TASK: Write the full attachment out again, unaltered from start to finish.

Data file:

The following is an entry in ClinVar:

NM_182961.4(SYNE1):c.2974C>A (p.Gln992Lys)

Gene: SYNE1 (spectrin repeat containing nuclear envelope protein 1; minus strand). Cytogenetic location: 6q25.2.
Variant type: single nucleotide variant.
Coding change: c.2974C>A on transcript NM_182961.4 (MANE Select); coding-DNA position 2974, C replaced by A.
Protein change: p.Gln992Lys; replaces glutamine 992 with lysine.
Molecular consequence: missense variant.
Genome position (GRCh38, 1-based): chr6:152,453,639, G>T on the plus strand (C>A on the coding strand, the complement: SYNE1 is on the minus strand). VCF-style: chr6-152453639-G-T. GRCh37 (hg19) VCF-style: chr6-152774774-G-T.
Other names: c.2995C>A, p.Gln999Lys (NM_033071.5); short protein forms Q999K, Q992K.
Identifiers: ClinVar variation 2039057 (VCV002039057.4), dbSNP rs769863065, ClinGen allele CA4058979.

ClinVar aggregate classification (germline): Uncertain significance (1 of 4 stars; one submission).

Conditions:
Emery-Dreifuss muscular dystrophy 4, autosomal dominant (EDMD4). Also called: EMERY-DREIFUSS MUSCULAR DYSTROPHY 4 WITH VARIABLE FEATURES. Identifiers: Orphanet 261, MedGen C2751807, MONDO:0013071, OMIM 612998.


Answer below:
The following is an entry in ClinVar:

NM_182961.4(SYNE1):c.2974C>A (p.Gln992Lys)

Gene: SYNE1 (spectrin repeat containing nuclear envelope protein 1; minus strand). Cytogenetic location: 6q25.2.
Variant type: single nucleotide variant.
Coding change: c.2974C>A on transcript NM_182961.4 (MANE Select); coding-DNA position 2974, C replaced by A.
Protein change: p.Gln992Lys; replaces glutamine 992 with lysine.
Molecular consequence: missense variant.
Genome position (GRCh38, 1-based): chr6:152,453,639, G>T on the plus strand (C>A on the coding strand, the complement: SYNE1 is on the minus strand). VCF-style: chr6-152453639-G-T. GRCh37 (hg19) VCF-style: chr6-152774774-G-T.
Other names: c.2995C>A, p.Gln999Lys (NM_033071.5); short protein forms Q999K, Q992K.
Identifiers: ClinVar variation 2039057 (VCV002039057.4), dbSNP rs769863065, ClinGen allele CA4058979.

ClinVar aggregate classification (germline): Uncertain significance (1 of 4 stars; one submission).

Conditions:
Emery-Dreifuss muscular dystrophy 4, autosomal dominant (EDMD4). Also called: EMERY-DREIFUSS MUSCULAR DYSTROPHY 4 WITH VARIABLE FEATURES. Identifiers: Orphanet 261, MedGen C2751807, MONDO:0013071, OMIM 612998.